Mario Tennis: Ultra Smash Review

Google+ Pinterest LinkedIn Tumblr +

I think I’m one of the few people that was genuinely excited when Nintendo announced Mario Tennis: Ultra Smash at E3 this year. I’ve been a big fan of the series since the original releases for N64 and Game Boy Color – heck, I even had Mario Tennis for the much-lamented Virtual Boy – and I was really hoping Ultra Smash would be a reinvigoration for the franchise. Instead, Nintendo and Camelot delivered a bare-bones product that was seemingly shipped out the door just to have a first party release available for the holiday season.

Ultra Smash is very similar to previous entries in the series. There are 12 playable characters unlocked immediately featuring many favorites from the Mushroom Kingdom, including Mario, Luigi, Peach, Daisy, Wario, Waluigi, and more. There are also four unlockable characters – Dry Bowser, Toadette, Bowser Jr., and Sprixie Princess. Each character has a “type”, which include All-Around (no true strength or weakness), Technical (good ball control but weaker on power), Speed (very fast with below-average power and control), Power (strong hits with a slower speed), Defensive (excellent reach but not overly agile), and Tricky (shots curve much more than others). Players can play singles or doubles in Ultra Smash on a variety of courts that range from a traditional grass court to one that makes the balls bounce outward to another that reduces bounces to next-to-nothing to even one that can morph mid-game. Court variety is welcome, but it all takes place in the same arena so the backdrop wherever you play will remain static.


Post-Mega Mushroom Toad

The big draw to Ultra Smash is the new Mega Battle mode. In this gametype, toads will throw mega mushrooms into the court at random intervals. If a player touches the mega mushroom they become gigantic for several seconds and get huge increases to both offense and defense. Essentially it’s a free-point button, and a massive gimmick. Mario Tennis games are known for their wacky additions to tennis but this one just isn’t fun. It’s nearly impossible to score against somebody in mega mode, and defending against one can be quite impossible for even the most skilled player. Having played the mode a fair bit, it’s safe to say I’ll never touch it again.

Luckily, there are a few other modes for players to try out. Classic Tennis has been where most of my time with the game has been spent. There are two types of Classic Tennis – Standard Play and Simple. Standard allows Chance and Jump Shots (introduced in Mario Tennis Open for the 3DS) for a bit of variety in gameplay, while Simple is just straight back and forth tennis with no gimmicks at all. There’s also Knockout Challenge, which replaces traditional tournaments. It is a ladder-style gametype where you challenge opponents of increasing difficulty in Mega Battles played with Tiebreaker rules – first to 7-points wins. Why Camelot decided to remove the popular tournament format and replace it with this mess is beyond me. If I wanted to play Mega Battle, I’d just play it! The lack of a tournament mode is incredibly frustrating and an inclusion that I’ve come to expect and love out of Mario Tennis games.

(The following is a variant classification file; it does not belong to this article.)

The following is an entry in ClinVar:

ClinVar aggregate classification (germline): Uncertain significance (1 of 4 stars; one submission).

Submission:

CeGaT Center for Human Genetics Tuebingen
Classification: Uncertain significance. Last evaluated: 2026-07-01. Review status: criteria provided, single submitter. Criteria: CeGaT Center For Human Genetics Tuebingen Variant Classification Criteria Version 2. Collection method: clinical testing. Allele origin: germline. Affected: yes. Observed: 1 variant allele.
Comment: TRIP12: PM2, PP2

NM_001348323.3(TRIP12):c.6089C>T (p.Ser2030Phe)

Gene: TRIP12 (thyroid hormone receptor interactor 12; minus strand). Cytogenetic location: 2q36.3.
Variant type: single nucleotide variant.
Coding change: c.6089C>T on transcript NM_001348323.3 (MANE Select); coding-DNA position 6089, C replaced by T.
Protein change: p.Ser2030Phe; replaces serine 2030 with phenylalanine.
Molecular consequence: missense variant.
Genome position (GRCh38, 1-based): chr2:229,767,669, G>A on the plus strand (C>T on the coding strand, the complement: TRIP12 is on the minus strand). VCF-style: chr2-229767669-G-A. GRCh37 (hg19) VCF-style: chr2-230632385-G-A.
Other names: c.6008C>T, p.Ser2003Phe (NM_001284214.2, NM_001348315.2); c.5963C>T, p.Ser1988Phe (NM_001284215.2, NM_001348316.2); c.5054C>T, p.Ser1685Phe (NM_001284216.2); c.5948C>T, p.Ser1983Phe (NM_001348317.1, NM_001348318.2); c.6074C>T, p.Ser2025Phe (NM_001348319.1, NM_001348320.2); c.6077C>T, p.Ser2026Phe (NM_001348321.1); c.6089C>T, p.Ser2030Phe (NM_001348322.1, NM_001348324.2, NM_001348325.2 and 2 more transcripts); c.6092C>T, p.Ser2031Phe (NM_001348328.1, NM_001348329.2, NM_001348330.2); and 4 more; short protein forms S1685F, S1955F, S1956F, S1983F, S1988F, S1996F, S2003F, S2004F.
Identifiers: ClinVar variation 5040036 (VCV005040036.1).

These are every mode in the game. That’s it.

Online play did not disappoint though. I’ve played several dozen games online and there has been no noticeable lag or stutter in any of the games. Ultra Smash maintains its gorgeous graphics and fast-paced gameplay very well in an online match, and there are a variety of gametypes you can play online. However, again, there’s not quite enough variety. For instance, if you want to play a Classic Simple tennis match there’s only the options of “fast” and “extended” play – meaning either a single first-to-seven tiebreaker round or a short 2-game 1-set match. There’s no option to add games or sets on to that, so if I want to play a game with more than one set it has to be local.

Local multiplayer is a blast, but boils down to a very repetitive experience. With only nine courts to choose from and the stadium not changing from court to court, the gorgeous scenery quickly gets bland. The announcer’s voice can also become quite grating. He announces who wins points, but only through the words “server” or “receiver”. There are only 16 characters, would it really have killed Nintendo to record each of their names? “Game – Boo” would make a lot more sense.and become a lot less annoying than “Game – Server”. The game’s soundtrack itself is quite upbeat, but can also grow a bit stale. As with most of the game, it’s good but not nearly varied enough.


With only one arena, you’ll see this post-game a LOT

Mario Tennis: Ultra Smash is a game that just did not live up to even the small expectations the community had for it. Sure, it’s visually stunning and the online is stable and fluid, but the lack of game modes, mini-games, and replay value just make Ultra Smash feel more like an Ultra Crash.


About Author

Devon Aelick has been playing video games virtually his entire life, with his first NES gifted to him – along with the original Legend of Zelda – for his fourth birthday. He graduated from the Computer Science program at Laurentian University. Devon has been blogging about games for roughly five years now (in the little amount of free time he gets between actually playing them).